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FOR RELEASE: January 23 , 2007
CONTACT: Pamela Williams
Office of Communications
405/271-5601

Health Officials Encourage Persons with Diabetes to a Get Flu Shot

If you have diabetes and have not yet received a flu shot this year, public health officials are encouraging you to get one soon. Persons with diabetes are three times more likely to die from complications resulting from influenza and pneumonia. Even so,

only half of persons with diabetes get an annual flu shot, and even fewer get immunized against pneumococcal disease, the most frequent cause of pneumonia.

It is safe and convenient to give people with diabetes a pneumococcal shot during the same health care visit they receive their flu shot, according to the Diabetes Prevention and Control Program at the Oklahoma State Department of Health. Persons with diabetes should always contact their doctor before receiving flu shots or any other vaccine.

About 378,800 people in Oklahoma have diabetes. Diabetes is the sixth leading cause of death in the United States, and of the 20.8 million Americans with diabetes, about one-third do not know they have the disease. Risk factors for diabetes include obesity, physical inactivity, high blood pressure, high cholesterol and a family history of the disease. African Americans, Hispanics, Native Americans, and Asians are at a higher risk for developing diabetes. Failure to get flu and pneumococcal vaccinations could leave many diabetics at risk of life-threatening influenza or pneumonia infections.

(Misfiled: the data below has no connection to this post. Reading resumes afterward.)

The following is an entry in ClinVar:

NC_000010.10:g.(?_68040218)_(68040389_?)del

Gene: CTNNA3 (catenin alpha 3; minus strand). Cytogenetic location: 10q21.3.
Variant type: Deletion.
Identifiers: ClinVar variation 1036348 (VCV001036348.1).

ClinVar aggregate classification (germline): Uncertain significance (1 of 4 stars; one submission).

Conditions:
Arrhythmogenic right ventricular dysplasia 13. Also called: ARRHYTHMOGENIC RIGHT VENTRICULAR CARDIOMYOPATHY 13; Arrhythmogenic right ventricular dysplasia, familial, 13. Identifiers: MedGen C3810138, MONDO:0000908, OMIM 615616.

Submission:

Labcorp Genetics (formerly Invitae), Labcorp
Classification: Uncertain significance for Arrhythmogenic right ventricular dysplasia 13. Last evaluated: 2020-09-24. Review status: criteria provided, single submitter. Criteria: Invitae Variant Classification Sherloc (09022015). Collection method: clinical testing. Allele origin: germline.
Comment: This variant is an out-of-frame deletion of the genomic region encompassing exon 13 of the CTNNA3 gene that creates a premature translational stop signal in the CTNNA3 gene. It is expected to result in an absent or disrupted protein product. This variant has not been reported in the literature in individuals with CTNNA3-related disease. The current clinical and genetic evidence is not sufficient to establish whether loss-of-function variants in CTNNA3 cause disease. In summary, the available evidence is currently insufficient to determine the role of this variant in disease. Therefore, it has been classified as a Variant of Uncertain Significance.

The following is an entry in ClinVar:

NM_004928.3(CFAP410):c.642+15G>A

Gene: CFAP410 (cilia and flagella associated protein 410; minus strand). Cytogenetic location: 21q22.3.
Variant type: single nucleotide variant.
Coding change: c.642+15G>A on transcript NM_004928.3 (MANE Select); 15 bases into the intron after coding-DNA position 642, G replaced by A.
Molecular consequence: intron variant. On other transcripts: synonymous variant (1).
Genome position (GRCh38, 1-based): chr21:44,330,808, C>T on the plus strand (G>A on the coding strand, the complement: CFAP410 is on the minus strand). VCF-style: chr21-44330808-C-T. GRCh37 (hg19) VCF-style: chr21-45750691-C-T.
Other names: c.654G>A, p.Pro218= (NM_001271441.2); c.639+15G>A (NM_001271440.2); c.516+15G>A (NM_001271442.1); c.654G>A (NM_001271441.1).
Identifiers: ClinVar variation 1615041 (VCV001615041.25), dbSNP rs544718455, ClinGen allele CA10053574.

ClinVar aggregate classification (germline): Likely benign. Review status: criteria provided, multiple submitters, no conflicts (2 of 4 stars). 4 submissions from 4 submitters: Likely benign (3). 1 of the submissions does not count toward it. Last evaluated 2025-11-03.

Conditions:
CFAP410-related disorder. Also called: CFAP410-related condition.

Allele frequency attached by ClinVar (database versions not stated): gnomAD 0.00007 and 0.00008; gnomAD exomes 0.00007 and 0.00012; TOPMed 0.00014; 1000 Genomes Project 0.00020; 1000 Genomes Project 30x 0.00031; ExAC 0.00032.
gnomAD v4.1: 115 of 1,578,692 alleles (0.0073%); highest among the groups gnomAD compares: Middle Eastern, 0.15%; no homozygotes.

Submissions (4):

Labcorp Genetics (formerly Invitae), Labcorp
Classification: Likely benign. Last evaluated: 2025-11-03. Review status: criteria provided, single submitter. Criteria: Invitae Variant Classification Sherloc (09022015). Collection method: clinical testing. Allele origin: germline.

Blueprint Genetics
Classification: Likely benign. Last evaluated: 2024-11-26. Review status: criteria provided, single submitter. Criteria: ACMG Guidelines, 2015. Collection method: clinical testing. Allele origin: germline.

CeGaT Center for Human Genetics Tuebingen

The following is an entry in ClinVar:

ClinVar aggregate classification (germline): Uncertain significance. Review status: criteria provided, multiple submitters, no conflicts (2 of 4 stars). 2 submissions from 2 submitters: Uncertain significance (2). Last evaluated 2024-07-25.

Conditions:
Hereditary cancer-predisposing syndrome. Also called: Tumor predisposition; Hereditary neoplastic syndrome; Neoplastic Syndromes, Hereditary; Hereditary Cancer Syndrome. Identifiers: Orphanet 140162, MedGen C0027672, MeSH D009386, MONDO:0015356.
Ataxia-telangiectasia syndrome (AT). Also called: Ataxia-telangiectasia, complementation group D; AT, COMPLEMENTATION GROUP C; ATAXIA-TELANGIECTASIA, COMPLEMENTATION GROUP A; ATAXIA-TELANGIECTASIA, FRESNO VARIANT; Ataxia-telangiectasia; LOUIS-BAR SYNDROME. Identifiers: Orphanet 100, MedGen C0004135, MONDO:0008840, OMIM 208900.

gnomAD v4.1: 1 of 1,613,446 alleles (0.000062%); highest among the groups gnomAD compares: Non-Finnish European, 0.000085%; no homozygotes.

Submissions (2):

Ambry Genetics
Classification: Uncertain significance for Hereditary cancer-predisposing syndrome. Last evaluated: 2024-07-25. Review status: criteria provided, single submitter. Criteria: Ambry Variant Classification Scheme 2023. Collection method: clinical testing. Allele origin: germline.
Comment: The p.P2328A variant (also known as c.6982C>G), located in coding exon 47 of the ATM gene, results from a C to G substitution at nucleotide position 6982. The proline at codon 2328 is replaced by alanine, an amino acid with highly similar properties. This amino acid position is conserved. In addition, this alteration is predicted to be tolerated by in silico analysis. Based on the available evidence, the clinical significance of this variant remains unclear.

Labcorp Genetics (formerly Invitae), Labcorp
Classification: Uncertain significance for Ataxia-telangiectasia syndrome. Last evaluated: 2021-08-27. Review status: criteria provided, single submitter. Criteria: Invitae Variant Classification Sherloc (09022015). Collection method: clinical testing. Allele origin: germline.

Persons who need a flu shot for themselves or their children should contact their health care provider or their local county health department to learn where flu vaccine is offered in their area. Many county health departments still have flu vaccine supplies. The pneumococcal pneumonia shot is available from private health care providers and at local county health departments for those persons at high risk of complications from this disease.

For additional information about diabetes, please contact your health care provider or the OSDH Diabetes Control and Prevention Program at 405-271-4072.

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